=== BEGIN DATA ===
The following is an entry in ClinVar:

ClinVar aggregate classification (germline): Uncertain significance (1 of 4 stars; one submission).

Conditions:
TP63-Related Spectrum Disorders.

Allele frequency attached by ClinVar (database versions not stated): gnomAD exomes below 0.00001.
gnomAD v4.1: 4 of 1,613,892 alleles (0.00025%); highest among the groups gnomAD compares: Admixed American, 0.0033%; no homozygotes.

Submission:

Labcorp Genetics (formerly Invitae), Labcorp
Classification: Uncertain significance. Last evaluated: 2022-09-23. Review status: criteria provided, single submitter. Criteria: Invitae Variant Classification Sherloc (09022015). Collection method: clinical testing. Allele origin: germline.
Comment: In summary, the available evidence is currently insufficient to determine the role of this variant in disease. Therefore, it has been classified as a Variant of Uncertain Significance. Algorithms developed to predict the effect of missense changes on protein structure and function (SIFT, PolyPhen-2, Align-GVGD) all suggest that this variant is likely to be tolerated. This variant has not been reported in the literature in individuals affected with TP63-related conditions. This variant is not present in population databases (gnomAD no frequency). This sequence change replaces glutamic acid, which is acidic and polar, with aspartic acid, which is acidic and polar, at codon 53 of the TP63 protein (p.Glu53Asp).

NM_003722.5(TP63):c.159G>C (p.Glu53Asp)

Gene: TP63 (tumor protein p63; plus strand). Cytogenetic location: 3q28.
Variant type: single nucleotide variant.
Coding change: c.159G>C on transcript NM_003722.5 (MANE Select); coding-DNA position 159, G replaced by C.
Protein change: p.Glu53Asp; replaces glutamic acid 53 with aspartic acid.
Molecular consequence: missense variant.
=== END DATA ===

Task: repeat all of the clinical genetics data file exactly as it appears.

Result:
The following is an entry in ClinVar:

ClinVar aggregate classification (germline): Uncertain significance (1 of 4 stars; one submission).

Conditions:
TP63-Related Spectrum Disorders.

Allele frequency attached by ClinVar (database versions not stated): gnomAD exomes below 0.00001.
gnomAD v4.1: 4 of 1,613,892 alleles (0.00025%); highest among the groups gnomAD compares: Admixed American, 0.0033%; no homozygotes.

Submission:

Labcorp Genetics (formerly Invitae), Labcorp
Classification: Uncertain significance. Last evaluated: 2022-09-23. Review status: criteria provided, single submitter. Criteria: Invitae Variant Classification Sherloc (09022015). Collection method: clinical testing. Allele origin: germline.
Comment: In summary, the available evidence is currently insufficient to determine the role of this variant in disease. Therefore, it has been classified as a Variant of Uncertain Significance. Algorithms developed to predict the effect of missense changes on protein structure and function (SIFT, PolyPhen-2, Align-GVGD) all suggest that this variant is likely to be tolerated. This variant has not been reported in the literature in individuals affected with TP63-related conditions. This variant is not present in population databases (gnomAD no frequency). This sequence change replaces glutamic acid, which is acidic and polar, with aspartic acid, which is acidic and polar, at codon 53 of the TP63 protein (p.Glu53Asp).

NM_003722.5(TP63):c.159G>C (p.Glu53Asp)

Gene: TP63 (tumor protein p63; plus strand). Cytogenetic location: 3q28.
Variant type: single nucleotide variant.
Coding change: c.159G>C on transcript NM_003722.5 (MANE Select); coding-DNA position 159, G replaced by C.
Protein change: p.Glu53Asp; replaces glutamic acid 53 with aspartic acid.
Molecular consequence: missense variant.